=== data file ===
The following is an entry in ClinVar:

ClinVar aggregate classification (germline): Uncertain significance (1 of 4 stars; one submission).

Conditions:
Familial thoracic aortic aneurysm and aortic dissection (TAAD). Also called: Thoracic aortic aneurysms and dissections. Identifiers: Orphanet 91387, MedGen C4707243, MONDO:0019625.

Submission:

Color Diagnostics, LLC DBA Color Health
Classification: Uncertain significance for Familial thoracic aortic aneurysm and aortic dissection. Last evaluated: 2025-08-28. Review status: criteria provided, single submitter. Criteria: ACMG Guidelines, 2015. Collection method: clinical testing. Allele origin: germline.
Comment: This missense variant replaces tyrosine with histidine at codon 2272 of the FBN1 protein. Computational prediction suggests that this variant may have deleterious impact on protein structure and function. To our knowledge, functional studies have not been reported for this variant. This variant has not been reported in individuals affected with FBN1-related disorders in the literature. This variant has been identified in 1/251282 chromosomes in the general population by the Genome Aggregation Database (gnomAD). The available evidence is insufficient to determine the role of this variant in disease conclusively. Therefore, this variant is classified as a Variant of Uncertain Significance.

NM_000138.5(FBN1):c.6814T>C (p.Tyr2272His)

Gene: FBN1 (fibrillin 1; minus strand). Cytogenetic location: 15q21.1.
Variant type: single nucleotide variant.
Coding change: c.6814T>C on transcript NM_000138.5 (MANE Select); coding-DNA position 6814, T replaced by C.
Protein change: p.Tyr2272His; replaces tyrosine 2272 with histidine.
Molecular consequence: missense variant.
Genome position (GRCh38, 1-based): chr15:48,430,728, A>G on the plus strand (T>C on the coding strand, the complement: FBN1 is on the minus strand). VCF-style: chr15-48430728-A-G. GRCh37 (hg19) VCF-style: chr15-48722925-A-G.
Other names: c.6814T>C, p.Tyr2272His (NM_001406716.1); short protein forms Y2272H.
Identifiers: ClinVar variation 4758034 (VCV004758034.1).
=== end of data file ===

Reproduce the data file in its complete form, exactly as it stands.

The following is an entry in ClinVar:

ClinVar aggregate classification (germline): Uncertain significance (1 of 4 stars; one submission).

Conditions:
Familial thoracic aortic aneurysm and aortic dissection (TAAD). Also called: Thoracic aortic aneurysms and dissections. Identifiers: Orphanet 91387, MedGen C4707243, MONDO:0019625.

Submission:

Color Diagnostics, LLC DBA Color Health
Classification: Uncertain significance for Familial thoracic aortic aneurysm and aortic dissection. Last evaluated: 2025-08-28. Review status: criteria provided, single submitter. Criteria: ACMG Guidelines, 2015. Collection method: clinical testing. Allele origin: germline.
Comment: This missense variant replaces tyrosine with histidine at codon 2272 of the FBN1 protein. Computational prediction suggests that this variant may have deleterious impact on protein structure and function. To our knowledge, functional studies have not been reported for this variant. This variant has not been reported in individuals affected with FBN1-related disorders in the literature. This variant has been identified in 1/251282 chromosomes in the general population by the Genome Aggregation Database (gnomAD). The available evidence is insufficient to determine the role of this variant in disease conclusively. Therefore, this variant is classified as a Variant of Uncertain Significance.

NM_000138.5(FBN1):c.6814T>C (p.Tyr2272His)

Gene: FBN1 (fibrillin 1; minus strand). Cytogenetic location: 15q21.1.
Variant type: single nucleotide variant.
Coding change: c.6814T>C on transcript NM_000138.5 (MANE Select); coding-DNA position 6814, T replaced by C.
Protein change: p.Tyr2272His; replaces tyrosine 2272 with histidine.
Molecular consequence: missense variant.
Genome position (GRCh38, 1-based): chr15:48,430,728, A>G on the plus strand (T>C on the coding strand, the complement: FBN1 is on the minus strand). VCF-style: chr15-48430728-A-G. GRCh37 (hg19) VCF-style: chr15-48722925-A-G.
Other names: c.6814T>C, p.Tyr2272His (NM_001406716.1); short protein forms Y2272H.
Identifiers: ClinVar variation 4758034 (VCV004758034.1).